Farm Progress

Soybean prices continue the fall

Chinese trade headlines continue to hit the soybean market hard.

Kevin Van Trump

June 15, 2018

3 Min Read

2018 Spring Revenue Protection Prices - These were the prices established for crop revenue protection based on the average of new-crop prices during February. I had a couple of friends ask me and I wanted to remind everyone. 

Corn - $3.96 (80% is $3.16)

Soybeans - $10.16 (80% is $8.13) 


Soybean prices continue to tumble! They have now fallen by more than -$1.40 since late-May in a combination of funds exiting their long positions and macro traders using the ag space as a cross-hedging opportunity to protect against ancillary risk associated with Chinese trade renegotiations. From what I'm hearing, the funds have gone from holding large net-long positions to flat or perhaps now net-short this market. I'm personally taking a beating on old-crop bushels. I had some JUL18 contracts left to price, and obviously looking back lifted my hedges a couple of weeks too early. I thought the market had been kicked hard enough regarding the Chinese trade headlines and we were going to get back to trading real value, wow, was I wrong! 

From a technical perspective, the old-crop JUL18 contract has managed to blow through all support levels and has now closed at it's lowest level in over a year. The new-crop NOV18 contract, has fallen by more than -$1.00 since late-May, but is still a ways from the $9.27^2 low-close set back on June 23, 2017. It's crazy to think about, but when you look back on the charts, we've basically gone nowhere since last June. The close on June 14th of last year (2017) in the NOV18 contract was $9.50 per bushel. Exactly one year later, yesterday, June 14th, the NOV18 contract closed at $9.50 per bushel. 

As a producer, I had been an aggressive seller on the rallies, now I'm looking for ways to start buying back a few of those previous sales. As a spec, I'm also looking for ways to start slowly building a longer-term bullish position. I personally believe we are overdone to the downside, but I'm using traditional fundamental and technical logic to make that call. That's why I'm not aggressively jumping in with both feet. I've learned the past several years that the market doesn't have to listen to traditional fundamental or technical logic. It can stay irrational much longer than I can remain solvent. 

It's not so much about who is selling or why, it's more about the fact there just aren't enough people on the buy-side to offset the wave of sell paper. Unfortunately, I don't know when that balance comes back into play or when the buy-side paper is going to amount to more than the sell-side pressure. That's the magic question? The traditional end-user and the traditional fundamental bull simply can't muster up enough volume to offset the larger players who are now throwing around orders in our markets. In other words, all the kings horses and all the kings men might not be able to put Humpty back together again... at least not until the negative trade headwinds start to calm down. Then why am I re-owning? I think eventually the fundamentals will come home to roost. Just as I've been saying for weeks, in our new trading world, the traditional fundamentalist shows up to the party way too early.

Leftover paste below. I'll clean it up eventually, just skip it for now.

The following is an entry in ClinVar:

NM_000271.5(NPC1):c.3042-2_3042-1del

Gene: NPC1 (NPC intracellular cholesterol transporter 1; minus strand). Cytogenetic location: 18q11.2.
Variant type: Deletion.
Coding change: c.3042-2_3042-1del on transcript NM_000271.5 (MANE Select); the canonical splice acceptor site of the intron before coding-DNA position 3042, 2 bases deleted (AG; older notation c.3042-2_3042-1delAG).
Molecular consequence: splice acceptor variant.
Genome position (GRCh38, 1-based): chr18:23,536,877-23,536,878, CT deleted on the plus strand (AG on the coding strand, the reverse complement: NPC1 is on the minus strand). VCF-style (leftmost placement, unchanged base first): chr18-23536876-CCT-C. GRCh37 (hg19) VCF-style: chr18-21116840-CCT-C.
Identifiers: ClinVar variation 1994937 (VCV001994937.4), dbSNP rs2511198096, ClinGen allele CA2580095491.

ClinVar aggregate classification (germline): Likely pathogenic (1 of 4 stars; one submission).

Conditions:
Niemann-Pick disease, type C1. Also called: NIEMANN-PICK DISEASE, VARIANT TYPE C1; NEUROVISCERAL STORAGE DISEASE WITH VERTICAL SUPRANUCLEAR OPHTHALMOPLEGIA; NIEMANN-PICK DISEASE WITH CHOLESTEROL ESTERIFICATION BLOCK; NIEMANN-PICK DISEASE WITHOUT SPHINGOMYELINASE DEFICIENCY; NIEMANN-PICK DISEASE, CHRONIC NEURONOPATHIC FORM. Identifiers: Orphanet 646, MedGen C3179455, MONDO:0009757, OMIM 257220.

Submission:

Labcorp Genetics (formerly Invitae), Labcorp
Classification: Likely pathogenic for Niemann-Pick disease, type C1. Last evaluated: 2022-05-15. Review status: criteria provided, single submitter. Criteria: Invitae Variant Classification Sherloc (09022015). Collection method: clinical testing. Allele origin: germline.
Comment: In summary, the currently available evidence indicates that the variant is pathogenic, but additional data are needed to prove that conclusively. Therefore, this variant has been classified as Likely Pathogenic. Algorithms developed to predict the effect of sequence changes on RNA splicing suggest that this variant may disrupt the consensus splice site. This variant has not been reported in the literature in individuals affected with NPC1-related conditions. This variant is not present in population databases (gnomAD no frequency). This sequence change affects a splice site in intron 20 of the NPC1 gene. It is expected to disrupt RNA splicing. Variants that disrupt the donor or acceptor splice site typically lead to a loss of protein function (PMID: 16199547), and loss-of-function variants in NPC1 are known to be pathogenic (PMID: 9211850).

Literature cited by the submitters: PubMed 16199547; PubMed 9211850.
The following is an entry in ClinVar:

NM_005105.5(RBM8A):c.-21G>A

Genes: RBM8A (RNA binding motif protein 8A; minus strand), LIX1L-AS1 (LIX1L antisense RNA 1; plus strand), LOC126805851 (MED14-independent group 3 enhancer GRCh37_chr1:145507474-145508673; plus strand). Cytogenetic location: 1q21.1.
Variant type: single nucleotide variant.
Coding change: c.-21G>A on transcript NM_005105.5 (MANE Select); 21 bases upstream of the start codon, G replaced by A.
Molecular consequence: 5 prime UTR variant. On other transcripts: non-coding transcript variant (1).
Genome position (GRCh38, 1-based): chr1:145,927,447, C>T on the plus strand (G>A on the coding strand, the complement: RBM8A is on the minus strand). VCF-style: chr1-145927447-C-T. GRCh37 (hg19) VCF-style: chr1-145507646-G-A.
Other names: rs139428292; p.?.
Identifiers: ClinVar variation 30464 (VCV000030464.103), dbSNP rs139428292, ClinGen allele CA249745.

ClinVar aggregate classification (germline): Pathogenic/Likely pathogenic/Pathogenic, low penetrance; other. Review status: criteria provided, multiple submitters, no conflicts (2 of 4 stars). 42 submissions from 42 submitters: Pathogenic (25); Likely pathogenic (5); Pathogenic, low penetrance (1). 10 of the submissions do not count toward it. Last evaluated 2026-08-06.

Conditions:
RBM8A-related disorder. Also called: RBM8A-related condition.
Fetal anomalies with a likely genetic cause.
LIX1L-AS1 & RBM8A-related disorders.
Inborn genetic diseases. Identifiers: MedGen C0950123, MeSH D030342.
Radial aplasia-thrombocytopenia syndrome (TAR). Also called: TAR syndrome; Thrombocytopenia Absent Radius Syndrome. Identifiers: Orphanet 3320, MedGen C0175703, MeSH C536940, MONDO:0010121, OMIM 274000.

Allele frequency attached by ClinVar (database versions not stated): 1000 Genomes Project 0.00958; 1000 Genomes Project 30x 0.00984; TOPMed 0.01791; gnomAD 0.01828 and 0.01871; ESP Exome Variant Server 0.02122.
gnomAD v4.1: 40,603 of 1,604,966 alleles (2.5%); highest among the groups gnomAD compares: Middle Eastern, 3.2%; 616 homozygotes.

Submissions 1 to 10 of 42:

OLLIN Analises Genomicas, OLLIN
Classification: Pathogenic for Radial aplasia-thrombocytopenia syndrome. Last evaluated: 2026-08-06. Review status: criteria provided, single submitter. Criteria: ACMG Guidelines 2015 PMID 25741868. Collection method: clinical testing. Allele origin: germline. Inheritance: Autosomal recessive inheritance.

Eventually they are right, but generally just way too early for the algos, quants, cross-hedgers and high frequency players. How much lower can we go? Just as they can over do things to the upside, we've learned they can over do things to the downside. I personally see real value at our current level, but if we catch more headlines risk surrounding trade talk, perhaps the funds could become net-short 100,000 to 200,000 contracts. From my perspective, that means we could push new-crop prices to an extreme of between $8.80 and $9.20 per bushel. Hence the reason I'm scaling in my re-purchases and longer-term bullish spec plays. 

About the Author(s)

Kevin Van Trump


Kevin is a leading expert in Agricultural marketing and analysis, he also produces an award-winning and world-recognized daily industry Ag wire called "The Van Trump Report." With over 20 years of experience trading professionally at the CME, CBOT and KCBOT, Kevin is able to 'connect-the-dots' and simplify the complex moving parts associated with today's markets in a thought provoking yet easy to read format. With thousands of daily readers in over 40 countries, Kevin has become a sought after source for market direction, timing and macro views associated with the agricultural world. Kevin is a top featured guest on many farm radio programs and business news channels here in the United States. He also speaks internationally to hedge fund managers and industry leading agricultural executives about current market conditions and 'black swan' forecasting. Kevin is currently the acting Chairman of Farm Direction, an international organization assembled to bring the finest and most current agricultural thoughts and strategies directly to the world's top producers. The markets have dramatically changed and Kevin is trying to redefine how those in the agricultural world can better manage their risk and better understand the adversity that lies ahead. 

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